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There are a few pieces of my app that cannot afford the additional 1-2 second delay caused by the "freeze-thaw" cycle that Lambda functions go through when they're new or unused for some period of time.

How can I keep these Lambda functions warm so AWS doesn't have to re-provision them all the time? This goes for both 1) infrequently-used functions and 2) recently-deployed functions.

Ideally, there is a setting that I missed called "keep warm" that increases the cost of the Lambda functions, but always keeps a function warm and ready to respond, but I'm pretty sure this does not exist.

I suppose an option is to use a CloudWatch timer to ping the functions every so often... but this feels wrong to me. Also, I don't know the interval that AWS uses to put Lambda functions on ice.

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    Using something like a CloudWatch timer to ping the function every so often is the only way to accomplish what you want at this time. – Mark B Mar 18 '17 at 18:32
  • Thanks @MarkB Do you have a sense of the ideal interval? I can't seem to find any concrete numbers in the Lambda documentation. Are we talking 1 minute pings? 1 hour pings? – samcorcos Mar 18 '17 at 18:43
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    Anecdotally, I think you want something in the 5 to 15 minute range. Declare a global variable outside the handler, then inside the handler, set that variable to the value from context.awsRequestId only if it's not already set... then log the value of the variable. This gives you essentially a unique container ID that you can use to track container reuse and determine the effectiveness of your strategy. Store the time in a similar variable, and an incrementing counter, and you get a good perspective. – Michael - sqlbot Mar 18 '17 at 18:55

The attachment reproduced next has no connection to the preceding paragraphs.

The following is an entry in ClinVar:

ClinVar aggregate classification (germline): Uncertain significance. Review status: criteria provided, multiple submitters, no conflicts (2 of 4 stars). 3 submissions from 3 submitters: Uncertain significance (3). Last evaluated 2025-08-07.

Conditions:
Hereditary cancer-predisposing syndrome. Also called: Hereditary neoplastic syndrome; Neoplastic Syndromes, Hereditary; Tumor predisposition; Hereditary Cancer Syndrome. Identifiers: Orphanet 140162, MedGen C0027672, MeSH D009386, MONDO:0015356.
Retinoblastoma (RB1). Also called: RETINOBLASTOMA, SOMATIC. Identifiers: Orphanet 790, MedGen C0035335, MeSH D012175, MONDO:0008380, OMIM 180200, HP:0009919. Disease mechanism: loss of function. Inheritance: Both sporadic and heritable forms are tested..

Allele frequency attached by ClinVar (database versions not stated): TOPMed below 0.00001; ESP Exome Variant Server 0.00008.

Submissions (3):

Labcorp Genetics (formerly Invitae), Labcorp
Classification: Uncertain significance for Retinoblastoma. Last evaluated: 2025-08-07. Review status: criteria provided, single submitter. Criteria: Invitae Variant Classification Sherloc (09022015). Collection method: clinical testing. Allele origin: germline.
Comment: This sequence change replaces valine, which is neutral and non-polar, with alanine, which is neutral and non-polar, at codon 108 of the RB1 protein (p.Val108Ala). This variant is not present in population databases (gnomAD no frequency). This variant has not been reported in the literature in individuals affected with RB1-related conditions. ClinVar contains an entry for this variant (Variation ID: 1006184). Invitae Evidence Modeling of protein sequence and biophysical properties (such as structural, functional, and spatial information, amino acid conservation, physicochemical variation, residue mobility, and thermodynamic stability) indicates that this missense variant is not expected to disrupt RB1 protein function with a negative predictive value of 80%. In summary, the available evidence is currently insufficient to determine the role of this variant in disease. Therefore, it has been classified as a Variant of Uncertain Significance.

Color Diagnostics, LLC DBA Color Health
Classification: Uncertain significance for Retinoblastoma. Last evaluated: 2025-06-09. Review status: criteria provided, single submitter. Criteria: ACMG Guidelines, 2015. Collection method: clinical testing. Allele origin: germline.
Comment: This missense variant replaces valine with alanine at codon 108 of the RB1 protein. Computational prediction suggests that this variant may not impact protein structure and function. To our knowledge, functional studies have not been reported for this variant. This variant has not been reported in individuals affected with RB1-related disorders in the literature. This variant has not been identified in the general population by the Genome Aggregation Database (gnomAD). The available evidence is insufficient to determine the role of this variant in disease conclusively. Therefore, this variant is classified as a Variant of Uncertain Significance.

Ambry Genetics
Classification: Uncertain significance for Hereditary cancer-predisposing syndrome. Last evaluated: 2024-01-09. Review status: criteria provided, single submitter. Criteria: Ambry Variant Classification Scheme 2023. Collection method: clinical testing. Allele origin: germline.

• @Michael-sqlbot I ran some tests (see link) and it looks like the interval doesn't matter all that much... Thoughts? medium.com/@SamCorcos/… – samcorcos Mar 21 '17 at 0:23
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    Nice post! Note, though, that I believe you're misapplying the "freeze/thaw" concept. The freeze/thaw cycle is what's preserving the variables. It's when you're using a newly launched container -- not a thawed one that was previously frozen -- that you see the delay: 'Lambda will actually “freeze” the process and thaw it out the next time you call the function (but only if the container is reused, which isn’t a guarantee).' The long spin-up times are when there's not a frozen conainer available to be thawed and reused. – Michael - sqlbot Mar 21 '17 at 1:37
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BBC has published a nice article on iPlayer engineering where they describe a similar issue.

They have chosen to call the function every few minutes using CloudWatch Scheduled Events.

So in theory, it should just stay there, except it might not. So we have set up a scheduled event to keep the container ‘warm’. We invoke the function every couple of minutes not to do any processing, but to make sure we’ve got the model ready. This accounts for a very small percentage of invocations but helps us mitigate race conditions in the model download.(We also limit artificially how many lambdas we invoke in parallel as an additional measure).

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